My event hostessing team is multitalented. Sure, they can bedazzle macarons with their eyes closed, fold macaron boxes faster than ninjas, and help anybody tap into their creativity, but they also have unique side gigs, too: competitive hula dancing, barista art (she can “draw” a puppy in your latte!), playing the bass, playing the cello, engaging with the community to reroute food waste, event planning, guiding outdoor hiking excursions, and—bartending!
I spent an entire car ride quizzing Jennifer Caballero about all the fun cocktails she makes for private events. Could you do that in a different shaped glass? What if it was more tart, less sweet? And, what’s this aquafaba stuff all about!? I asked Jennifer to come up with a specialty cocktail to share with you—and she delighted with this “PB&J” inspired recipe (that she coined “Mr. Peanut Goes to War”—scroll to the bottom for her inspo!). Peanut butter in a cocktail?! It sounds crazy I know, but it’s subtle, sophisticated. You’ll love it.
This cocktail is a fun project. If you want to make a simple version, skip the fancy steps, and muddle then shake your raspberries, plain gin, lemon juice, simple syrup, and aquafaba. But, I really loved learning all these little tips from Jennifer and have since used them separately for other cocktails, too. Consider this a mini cocktailing course.
My favorite part is the aquafaba (the juice from a can of chick peas! Seriously—just strain a can of chick peas and reserve the sticky liquid) which is a vegan substitute for egg white. Whenever you order a cocktail that’s creamy and frothy (like a gin fizz) it’s typically made with egg white. Aquafaba is such a great alternative. I did end up with several cans of chick peas, so I dried them out and made crunchy and spicy chick peas (more on that later…)
When Jennifer, Erica, and I were shooting this recipe, we were inspired to do a quick impromptu video for you. Ignore the chaotic kitchen and poor lighting!
Food La La x Jennifer Caballero:
Mr. Peanut Goes to War (a specialty cocktail)
1.5 oz gin, fat washed with peanut butter - #1
.75 oz meyer lemon juice plus dehydrated lemons for garnish - #2
.25 oz demerara simple syrup (2-1 ratio) - #3
.5 oz aquafaba (chickpea juice) - #4
For garnish: dehydrated raspberries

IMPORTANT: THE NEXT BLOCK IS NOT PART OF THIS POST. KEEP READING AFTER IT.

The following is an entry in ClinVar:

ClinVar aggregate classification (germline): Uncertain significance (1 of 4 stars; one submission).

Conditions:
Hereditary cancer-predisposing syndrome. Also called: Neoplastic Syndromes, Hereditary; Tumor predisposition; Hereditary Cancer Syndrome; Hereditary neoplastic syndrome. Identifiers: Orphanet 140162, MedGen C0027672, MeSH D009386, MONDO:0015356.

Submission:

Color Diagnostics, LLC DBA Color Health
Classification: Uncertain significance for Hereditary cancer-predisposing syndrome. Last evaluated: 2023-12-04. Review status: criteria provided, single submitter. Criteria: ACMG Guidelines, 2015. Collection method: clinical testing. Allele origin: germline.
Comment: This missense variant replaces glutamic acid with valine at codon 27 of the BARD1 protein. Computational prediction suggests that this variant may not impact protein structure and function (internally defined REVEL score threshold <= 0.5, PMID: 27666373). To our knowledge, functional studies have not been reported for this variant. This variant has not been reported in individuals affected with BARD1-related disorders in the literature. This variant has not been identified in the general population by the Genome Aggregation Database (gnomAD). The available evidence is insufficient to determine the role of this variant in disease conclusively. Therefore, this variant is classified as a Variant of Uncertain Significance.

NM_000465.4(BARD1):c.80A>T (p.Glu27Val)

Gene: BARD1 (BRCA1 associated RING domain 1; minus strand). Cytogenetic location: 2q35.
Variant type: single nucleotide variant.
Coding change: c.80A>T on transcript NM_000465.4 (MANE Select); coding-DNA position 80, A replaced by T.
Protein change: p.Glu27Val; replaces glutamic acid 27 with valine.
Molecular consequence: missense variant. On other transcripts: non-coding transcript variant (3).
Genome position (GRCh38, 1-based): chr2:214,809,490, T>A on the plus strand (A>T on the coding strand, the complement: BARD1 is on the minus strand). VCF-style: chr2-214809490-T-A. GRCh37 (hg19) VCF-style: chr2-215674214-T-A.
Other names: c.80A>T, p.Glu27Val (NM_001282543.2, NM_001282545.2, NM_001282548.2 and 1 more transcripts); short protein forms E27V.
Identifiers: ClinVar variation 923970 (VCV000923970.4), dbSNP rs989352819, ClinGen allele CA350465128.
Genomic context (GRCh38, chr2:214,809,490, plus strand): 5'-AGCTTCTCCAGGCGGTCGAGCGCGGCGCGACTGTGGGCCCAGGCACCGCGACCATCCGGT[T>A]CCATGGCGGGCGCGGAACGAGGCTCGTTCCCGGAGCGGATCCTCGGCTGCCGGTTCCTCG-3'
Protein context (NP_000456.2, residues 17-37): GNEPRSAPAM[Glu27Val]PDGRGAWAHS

In a cocktail shaker, muddle raspberries then add lemon juice, aquafaba, simple syrup, and gin.
Fill shaker with ice and shake vigorously (this will foam the aquafaba, so shake, shake, shake!) then strain through a fine strainer into a coupe glass.
Garnish with dehydrated lemon and freeze dried raspberries.
Peanut Butter Fat Wash: Fill the bottom layer of a tupperware container with high quality peanut butter. Run a knife through it a few times to “cut slits” (this will help the gin infuse). Pour 4oz of gin over, seal container and freeze for 48 hours. Strain the gin from the peanut butter, but reserve gin in freezer until use.
Lemons Vs. Meyer Lemons (+ Dehydrated Lemon Garnish): Meyer Lemons are a hybrid between a lemon and a mandarin orange. They are sweeter and more bitter, a unique flavor profile. If preferred though, regular lemons can be used. To dehydrate, slice thinly, then arrange on a baking sheet and bake for 4 hours at 170 degrees.
Demerara Sugar Simple Syrup: This is a gritty brown colored sugar with a molasses flavor (turbinado or light brown sugar would be decent substitutes) that can be found in some grocery stores! Depending on how much simple syrup you want to make, use a 2-1 ratio. For this recipe, 2 oz sugar to 1 oz part hot water. Dissolve the sugar in hot water (on medium heat, does not need to boil), then let cool then store in refrigerator. You could also use honey simple syrup!
Aquafaba: Chickpea juice is the vegan alternative to egg whites. Egg whites can be used instead but remember to dry shake them (shake ingredients all together vigorously without ice) then add ice to shaker tin then shake.
P.S. Curious about Jennifer’s inspiration for the cocktails name? Check out this propaganda piece from post WWII (peanut butter and jelly became a “thing” shortly thereafter).